Over-65s at increased risk of developing dementia with benzodiazepine

October 1, 2012

(Credit: Stephan Czurati/Wikimedia Commons)

Patients over the age of 65 who begin taking benzodiazepine (a popular drug used to treat anxiety and insomnia) are at an approximately 50% increased risk of developing dementia within 15 years compared to never-users, an open access study published on bmj.com suggests.

The authors say that “considering the extent to which benzodiazepines are prescribed and the number of potential adverse effects, indiscriminate widespread use should be cautioned against.”

Benzodiazepine is a widely prescribed drug for the over 65s in many countries: 30% of this age group in France, 20% in Canada and Spain, 15% in Australia. Although less widespread in the UK and U.S., it is still very widely used and many individuals take this drug for years despite guidelines suggesting it should be limited to a few weeks.

Previous studies have found an increased risk of dementia, but others have been inconclusive.

So researchers from France carried out a study on 1063 men and women (average age 78) in France who were all free of dementia at the start. The study started in 1987 and follow-up was 20 years.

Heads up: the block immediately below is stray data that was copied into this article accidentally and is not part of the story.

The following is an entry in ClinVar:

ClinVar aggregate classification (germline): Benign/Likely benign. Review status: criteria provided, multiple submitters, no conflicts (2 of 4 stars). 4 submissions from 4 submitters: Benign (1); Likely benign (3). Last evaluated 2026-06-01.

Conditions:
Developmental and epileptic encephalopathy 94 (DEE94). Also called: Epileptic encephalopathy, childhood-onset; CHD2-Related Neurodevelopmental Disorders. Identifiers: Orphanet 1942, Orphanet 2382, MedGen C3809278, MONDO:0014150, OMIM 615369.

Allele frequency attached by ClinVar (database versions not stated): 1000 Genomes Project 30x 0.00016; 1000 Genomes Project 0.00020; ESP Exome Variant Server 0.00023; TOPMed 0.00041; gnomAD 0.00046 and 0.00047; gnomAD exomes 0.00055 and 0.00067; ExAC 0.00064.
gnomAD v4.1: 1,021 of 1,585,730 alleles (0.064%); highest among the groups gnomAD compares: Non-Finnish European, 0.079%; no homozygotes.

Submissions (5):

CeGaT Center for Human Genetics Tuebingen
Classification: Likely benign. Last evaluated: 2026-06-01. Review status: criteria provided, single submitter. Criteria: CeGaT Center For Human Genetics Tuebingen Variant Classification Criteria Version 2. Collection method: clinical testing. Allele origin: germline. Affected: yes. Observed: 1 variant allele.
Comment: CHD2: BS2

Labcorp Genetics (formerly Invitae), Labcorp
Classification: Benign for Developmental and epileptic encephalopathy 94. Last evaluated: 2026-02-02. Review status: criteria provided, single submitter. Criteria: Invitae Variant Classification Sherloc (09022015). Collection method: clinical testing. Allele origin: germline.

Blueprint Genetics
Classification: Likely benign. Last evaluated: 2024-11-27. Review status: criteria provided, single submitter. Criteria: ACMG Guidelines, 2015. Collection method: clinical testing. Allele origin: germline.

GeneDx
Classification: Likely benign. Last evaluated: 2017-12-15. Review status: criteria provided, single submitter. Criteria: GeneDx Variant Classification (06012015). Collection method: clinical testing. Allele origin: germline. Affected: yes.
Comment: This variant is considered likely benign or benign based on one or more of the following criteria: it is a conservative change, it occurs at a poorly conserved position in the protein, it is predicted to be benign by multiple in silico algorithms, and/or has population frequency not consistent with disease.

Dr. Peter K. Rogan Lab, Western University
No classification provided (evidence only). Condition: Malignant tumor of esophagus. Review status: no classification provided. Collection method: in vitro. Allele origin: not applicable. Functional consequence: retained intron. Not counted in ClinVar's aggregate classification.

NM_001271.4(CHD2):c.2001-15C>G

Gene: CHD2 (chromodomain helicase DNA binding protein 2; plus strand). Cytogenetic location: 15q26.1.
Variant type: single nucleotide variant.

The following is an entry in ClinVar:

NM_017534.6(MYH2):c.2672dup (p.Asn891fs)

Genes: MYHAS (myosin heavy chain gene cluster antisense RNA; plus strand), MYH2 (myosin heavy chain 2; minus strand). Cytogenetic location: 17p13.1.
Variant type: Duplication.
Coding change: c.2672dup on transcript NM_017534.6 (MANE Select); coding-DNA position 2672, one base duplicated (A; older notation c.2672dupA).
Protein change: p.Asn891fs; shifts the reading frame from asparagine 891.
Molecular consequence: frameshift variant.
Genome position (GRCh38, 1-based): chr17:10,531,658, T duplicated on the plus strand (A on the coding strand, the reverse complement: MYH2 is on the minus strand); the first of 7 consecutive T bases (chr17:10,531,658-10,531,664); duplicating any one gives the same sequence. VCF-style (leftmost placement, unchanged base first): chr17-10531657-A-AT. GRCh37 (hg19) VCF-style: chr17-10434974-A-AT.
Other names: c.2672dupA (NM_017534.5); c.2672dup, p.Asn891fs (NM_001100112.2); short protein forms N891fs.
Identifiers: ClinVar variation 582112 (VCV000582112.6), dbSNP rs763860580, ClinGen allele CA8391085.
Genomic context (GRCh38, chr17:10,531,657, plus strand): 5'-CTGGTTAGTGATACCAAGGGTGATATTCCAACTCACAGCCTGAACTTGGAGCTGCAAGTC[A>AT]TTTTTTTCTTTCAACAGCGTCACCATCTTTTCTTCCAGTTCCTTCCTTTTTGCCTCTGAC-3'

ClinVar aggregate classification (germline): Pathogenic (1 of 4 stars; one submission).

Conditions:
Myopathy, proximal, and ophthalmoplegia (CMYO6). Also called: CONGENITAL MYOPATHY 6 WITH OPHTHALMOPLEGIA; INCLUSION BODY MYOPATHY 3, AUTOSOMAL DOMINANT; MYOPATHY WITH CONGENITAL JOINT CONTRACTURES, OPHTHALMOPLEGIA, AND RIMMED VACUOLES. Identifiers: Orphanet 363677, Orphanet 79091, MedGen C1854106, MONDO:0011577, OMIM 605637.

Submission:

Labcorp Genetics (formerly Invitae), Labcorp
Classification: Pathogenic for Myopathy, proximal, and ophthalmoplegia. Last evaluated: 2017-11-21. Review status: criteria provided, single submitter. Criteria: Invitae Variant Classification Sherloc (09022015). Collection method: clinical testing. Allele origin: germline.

In absolute numbers, the chance of dementia occurring was 4.8 per 100 person years in the exposed group compared to 3.2 per 100 person years in the non-exposed group. A “person year” is a statistical measure representing one person at risk of development of a disease during a period of one year.

The authors say that although benzodiazepine remains useful for treating anxiety and insomnia, there is increasing evidence that its use may induce adverse outcomes in the elderly such as serious falls and fall-related fractures and this study may add dementia to the list.

They say that their data add to the accumulating evidence that the use of benzodiazepines is associated with increased risk of dementia and, if true, that this “would constitute a substantial public health concern.” So taking the evidence of potential adverse effects into account, physicians should assess expected benefits, limit prescriptions to a few weeks, and uncontrolled use should be cautioned against.

They conclude that further research should “explore whether use of benzodiazepine in those under 65 is also associated with increased risk of dementia and that mechanisms need to be explored explaining the association.”

Among the many common brand names for benzodiazepines are Xanax, Librium, Valium, and Halcion. President George W. Bush’s Halion use came to light in January 1992 during his trip to Japan, in which he vomited and collapsed in a faint during a state dinner with the Japanese prime minister.